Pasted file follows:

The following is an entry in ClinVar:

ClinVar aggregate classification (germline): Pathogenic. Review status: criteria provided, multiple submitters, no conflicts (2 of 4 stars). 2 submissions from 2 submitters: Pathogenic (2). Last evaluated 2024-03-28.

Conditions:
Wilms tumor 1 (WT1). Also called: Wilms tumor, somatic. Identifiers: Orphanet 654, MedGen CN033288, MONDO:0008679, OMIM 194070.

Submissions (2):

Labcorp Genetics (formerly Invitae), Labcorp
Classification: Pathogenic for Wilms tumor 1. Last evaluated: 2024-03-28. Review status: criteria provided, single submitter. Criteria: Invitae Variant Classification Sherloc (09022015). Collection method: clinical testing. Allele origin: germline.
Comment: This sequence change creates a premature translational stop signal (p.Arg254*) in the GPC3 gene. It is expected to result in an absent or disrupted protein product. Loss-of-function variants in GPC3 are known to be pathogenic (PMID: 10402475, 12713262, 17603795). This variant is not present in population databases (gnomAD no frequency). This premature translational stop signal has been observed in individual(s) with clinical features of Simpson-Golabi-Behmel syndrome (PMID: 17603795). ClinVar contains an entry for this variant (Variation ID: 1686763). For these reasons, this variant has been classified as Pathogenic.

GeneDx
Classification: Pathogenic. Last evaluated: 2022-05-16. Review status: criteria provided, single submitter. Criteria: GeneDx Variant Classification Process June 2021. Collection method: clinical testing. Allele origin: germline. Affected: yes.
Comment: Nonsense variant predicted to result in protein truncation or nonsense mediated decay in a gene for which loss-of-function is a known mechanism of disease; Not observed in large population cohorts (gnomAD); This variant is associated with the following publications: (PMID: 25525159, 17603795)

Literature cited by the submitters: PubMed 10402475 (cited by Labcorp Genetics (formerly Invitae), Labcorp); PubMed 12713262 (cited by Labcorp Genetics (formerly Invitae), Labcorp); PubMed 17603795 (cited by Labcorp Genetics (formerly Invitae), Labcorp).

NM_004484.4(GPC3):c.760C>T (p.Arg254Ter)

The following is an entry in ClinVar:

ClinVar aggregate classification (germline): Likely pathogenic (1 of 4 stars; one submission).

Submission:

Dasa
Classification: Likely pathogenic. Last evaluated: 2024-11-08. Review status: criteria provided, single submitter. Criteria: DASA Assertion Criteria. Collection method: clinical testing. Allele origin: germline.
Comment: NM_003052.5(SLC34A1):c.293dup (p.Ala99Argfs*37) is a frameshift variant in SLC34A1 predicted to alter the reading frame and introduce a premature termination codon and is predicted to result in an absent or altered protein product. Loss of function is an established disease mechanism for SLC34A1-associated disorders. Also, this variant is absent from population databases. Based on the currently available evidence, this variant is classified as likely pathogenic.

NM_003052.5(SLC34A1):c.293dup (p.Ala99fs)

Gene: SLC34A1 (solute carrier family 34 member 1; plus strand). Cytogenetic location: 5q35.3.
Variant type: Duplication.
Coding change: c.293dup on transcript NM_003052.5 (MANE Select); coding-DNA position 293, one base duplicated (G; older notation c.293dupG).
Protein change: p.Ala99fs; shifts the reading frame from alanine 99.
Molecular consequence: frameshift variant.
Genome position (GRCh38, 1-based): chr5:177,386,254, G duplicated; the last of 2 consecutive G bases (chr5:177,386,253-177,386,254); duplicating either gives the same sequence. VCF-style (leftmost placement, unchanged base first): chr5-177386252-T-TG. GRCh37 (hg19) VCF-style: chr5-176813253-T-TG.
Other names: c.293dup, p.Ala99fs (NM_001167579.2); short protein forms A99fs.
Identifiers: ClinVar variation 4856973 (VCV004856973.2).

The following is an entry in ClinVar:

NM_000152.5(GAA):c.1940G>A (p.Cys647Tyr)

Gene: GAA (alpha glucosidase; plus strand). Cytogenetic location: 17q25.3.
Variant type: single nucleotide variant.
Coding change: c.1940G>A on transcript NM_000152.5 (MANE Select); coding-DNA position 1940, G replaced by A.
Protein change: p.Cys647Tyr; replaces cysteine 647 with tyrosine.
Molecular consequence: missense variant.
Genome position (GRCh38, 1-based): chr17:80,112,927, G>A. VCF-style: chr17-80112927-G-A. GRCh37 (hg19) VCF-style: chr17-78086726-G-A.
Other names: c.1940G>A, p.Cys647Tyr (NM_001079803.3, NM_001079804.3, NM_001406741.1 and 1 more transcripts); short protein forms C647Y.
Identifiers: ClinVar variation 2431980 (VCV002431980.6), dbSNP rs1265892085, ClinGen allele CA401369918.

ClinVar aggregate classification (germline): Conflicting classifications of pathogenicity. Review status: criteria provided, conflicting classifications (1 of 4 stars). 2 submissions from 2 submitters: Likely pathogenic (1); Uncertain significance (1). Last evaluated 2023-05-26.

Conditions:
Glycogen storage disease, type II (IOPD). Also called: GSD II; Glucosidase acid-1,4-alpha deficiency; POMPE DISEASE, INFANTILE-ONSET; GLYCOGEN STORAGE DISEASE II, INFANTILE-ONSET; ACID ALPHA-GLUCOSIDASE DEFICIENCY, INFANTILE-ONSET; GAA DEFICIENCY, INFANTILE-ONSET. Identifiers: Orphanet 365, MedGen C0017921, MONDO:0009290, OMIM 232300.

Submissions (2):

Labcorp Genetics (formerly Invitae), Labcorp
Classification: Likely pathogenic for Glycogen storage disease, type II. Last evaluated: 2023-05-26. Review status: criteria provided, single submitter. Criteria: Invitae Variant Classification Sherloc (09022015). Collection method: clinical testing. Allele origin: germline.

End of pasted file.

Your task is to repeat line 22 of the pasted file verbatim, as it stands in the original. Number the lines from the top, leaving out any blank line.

Variant type: Duplication.